The Animal Story Book - online children's book

Edited By Andrew Lang And With Numerous Illustrations By H. J. Ford

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THE ADVENTURES OF PYRAMUS
155
commit this act of piracy, Cartouche growled; the second time he showed his teeth; the third time he bit.
It must be owned that Cartouche had shown some excuse for his violent behaviour, because he always re­mained chained up, whereas Pyramus was allowed certain hours of liberty; and it was during one of these that he made up his mind to steal the bones from Car­touche, whose chain (he thought) would prevent any attempt at reprisals. Indeed, he even tried to make out to his conscience that probably the bones were not dainty enough for Cartouche, who loved delicate food, whereas anything was good enough for him, Pyramus. However, whether he wanted to eat the bones or not, Cartouche had no intention of letting them be stolen from him, and having managed to drive off Pyramus on the first occa­sion, he determined to get safely hold of the bones before his enemy was unchained again.
Now the chains of each were the same length, four feet, and in addition to that, Pyramus had a bigger head and longer nose than Cartouche, who was much smaller altogether. So it follows that when they were both chained up, Pyramus could stretch farther towards any object that lay at an equal distance between their kennels. Pyramus knew this, and so he counted on always getting the better of Cartouche.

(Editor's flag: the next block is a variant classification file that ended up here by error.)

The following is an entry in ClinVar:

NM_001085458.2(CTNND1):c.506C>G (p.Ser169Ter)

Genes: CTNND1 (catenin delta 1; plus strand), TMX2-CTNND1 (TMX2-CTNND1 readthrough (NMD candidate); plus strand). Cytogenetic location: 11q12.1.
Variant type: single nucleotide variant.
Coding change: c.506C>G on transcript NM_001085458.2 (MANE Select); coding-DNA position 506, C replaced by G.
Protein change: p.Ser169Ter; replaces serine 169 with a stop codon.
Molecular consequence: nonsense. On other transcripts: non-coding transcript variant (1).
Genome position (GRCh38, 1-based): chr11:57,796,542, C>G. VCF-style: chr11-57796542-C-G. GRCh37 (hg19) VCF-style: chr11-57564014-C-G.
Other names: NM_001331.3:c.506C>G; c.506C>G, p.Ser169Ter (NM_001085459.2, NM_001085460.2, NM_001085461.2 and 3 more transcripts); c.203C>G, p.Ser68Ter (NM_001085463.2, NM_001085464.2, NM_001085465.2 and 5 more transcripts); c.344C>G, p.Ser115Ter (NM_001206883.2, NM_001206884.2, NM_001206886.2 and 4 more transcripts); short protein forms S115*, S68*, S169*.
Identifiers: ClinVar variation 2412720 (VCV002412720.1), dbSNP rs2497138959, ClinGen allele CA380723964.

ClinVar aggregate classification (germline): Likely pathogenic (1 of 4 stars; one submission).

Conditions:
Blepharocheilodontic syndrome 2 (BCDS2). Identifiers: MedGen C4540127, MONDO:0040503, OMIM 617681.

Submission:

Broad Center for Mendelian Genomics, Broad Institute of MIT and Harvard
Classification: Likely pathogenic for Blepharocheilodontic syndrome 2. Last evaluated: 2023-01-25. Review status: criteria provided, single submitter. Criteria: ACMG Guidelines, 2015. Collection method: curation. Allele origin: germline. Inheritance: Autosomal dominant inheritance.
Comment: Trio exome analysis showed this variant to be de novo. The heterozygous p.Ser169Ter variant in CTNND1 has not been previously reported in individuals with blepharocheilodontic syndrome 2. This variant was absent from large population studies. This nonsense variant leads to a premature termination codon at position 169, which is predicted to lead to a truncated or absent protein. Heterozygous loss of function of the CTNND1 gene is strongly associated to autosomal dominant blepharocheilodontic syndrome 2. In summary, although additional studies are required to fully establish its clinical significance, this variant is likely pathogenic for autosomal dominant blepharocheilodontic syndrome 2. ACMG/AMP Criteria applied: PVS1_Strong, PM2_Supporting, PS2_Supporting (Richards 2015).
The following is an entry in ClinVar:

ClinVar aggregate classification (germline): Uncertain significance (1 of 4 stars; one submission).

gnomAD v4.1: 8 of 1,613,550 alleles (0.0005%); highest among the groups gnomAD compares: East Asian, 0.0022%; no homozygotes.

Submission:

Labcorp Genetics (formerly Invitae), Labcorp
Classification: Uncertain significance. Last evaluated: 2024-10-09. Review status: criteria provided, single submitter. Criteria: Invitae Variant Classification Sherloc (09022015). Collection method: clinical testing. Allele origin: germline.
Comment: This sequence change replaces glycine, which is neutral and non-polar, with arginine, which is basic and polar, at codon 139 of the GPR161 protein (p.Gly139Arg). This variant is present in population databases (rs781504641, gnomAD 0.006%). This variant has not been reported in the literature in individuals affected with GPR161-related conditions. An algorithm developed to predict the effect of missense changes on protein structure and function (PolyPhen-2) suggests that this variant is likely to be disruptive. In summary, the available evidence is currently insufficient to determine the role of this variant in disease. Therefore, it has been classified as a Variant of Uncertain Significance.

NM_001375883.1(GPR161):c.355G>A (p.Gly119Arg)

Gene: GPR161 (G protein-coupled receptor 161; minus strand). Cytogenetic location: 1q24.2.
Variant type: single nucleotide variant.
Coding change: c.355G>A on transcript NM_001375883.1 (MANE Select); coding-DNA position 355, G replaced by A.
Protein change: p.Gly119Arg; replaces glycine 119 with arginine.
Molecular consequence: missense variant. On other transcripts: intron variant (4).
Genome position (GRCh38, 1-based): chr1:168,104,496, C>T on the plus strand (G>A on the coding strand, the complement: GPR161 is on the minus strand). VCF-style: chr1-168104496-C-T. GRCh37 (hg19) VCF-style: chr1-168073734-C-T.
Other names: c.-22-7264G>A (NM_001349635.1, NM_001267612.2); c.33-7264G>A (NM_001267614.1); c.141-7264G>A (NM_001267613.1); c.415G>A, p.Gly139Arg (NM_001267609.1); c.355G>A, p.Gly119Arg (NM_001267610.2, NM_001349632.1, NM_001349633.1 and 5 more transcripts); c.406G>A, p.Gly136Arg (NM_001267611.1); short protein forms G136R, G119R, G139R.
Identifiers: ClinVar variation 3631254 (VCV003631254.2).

But Cartouche had not been born a fox for nothing, and he watched with a scornful expression the great Pyramus straining at his chain with his eyes nearly jump­ing out of his head with greed and rage. ' Really,' said Cartouche to himself, ' if he goes on like that much longer, I shall have a mad dog for a neighbour before the day is out. Let me see if I can't manage better.' But as we know, being a much smaller animal than Pyramus, his nose did not come nearly so close to the bones; and after one or two efforts to reach the tempting morsel which was lying about six feet from each kennel, he gave it up, and retired to his warm bed, hoping that he might some-
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